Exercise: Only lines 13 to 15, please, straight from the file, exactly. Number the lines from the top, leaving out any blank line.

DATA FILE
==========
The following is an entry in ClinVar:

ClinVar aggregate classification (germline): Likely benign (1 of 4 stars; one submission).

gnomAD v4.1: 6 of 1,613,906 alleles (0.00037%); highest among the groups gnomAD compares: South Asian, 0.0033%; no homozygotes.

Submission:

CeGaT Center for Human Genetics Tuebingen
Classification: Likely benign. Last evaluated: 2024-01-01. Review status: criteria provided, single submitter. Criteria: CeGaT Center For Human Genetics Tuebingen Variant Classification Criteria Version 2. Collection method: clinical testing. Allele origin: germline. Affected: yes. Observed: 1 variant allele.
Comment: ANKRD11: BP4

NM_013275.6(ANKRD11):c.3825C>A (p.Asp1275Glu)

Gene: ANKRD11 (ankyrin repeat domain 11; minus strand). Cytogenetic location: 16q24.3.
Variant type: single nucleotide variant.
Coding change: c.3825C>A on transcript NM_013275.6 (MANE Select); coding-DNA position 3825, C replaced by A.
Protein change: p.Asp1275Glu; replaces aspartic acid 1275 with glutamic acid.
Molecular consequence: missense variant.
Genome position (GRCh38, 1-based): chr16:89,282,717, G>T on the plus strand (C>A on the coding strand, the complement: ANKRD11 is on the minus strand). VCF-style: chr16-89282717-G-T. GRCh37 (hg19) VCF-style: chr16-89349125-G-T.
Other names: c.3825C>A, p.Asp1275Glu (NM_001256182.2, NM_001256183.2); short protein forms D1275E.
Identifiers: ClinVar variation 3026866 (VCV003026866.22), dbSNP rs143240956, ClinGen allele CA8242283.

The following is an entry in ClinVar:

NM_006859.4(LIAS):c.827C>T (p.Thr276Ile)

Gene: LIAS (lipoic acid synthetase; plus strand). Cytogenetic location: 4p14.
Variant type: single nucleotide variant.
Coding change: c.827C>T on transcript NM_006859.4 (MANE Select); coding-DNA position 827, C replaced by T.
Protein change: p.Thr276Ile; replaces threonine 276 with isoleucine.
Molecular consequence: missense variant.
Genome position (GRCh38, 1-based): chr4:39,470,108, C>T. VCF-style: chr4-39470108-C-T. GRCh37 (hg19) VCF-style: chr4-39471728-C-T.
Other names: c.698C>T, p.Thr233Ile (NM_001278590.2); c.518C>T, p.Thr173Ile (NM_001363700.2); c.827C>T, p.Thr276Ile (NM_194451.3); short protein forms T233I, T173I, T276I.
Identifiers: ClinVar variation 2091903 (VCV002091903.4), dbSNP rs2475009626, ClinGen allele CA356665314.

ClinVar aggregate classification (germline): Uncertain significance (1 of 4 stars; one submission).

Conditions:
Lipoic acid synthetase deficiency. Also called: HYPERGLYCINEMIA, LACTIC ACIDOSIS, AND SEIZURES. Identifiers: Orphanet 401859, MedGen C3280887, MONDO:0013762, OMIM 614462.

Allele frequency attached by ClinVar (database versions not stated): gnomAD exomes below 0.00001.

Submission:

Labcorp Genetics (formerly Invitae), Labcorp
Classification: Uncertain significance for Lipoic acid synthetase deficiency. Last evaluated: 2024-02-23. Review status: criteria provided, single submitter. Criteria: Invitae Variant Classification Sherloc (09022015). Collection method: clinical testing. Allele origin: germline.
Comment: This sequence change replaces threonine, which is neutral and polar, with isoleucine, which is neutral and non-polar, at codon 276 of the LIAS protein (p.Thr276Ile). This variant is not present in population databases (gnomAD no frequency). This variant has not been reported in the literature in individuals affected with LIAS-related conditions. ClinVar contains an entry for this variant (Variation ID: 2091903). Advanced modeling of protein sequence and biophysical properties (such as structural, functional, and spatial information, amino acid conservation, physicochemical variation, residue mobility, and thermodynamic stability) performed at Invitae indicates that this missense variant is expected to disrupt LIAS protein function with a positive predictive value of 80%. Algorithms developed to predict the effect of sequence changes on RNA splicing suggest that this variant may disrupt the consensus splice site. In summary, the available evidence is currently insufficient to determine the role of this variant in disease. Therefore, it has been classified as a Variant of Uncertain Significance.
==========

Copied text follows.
Molecular consequence: missense variant.
Genome position (GRCh38, 1-based): chr16:89,282,717, G>T on the plus strand (C>A on the coding strand, the complement: ANKRD11 is on the minus strand). VCF-style: chr16-89282717-G-T. GRCh37 (hg19) VCF-style: chr16-89349125-G-T.
Other names: c.3825C>A, p.Asp1275Glu (NM_001256182.2, NM_001256183.2); short protein forms D1275E.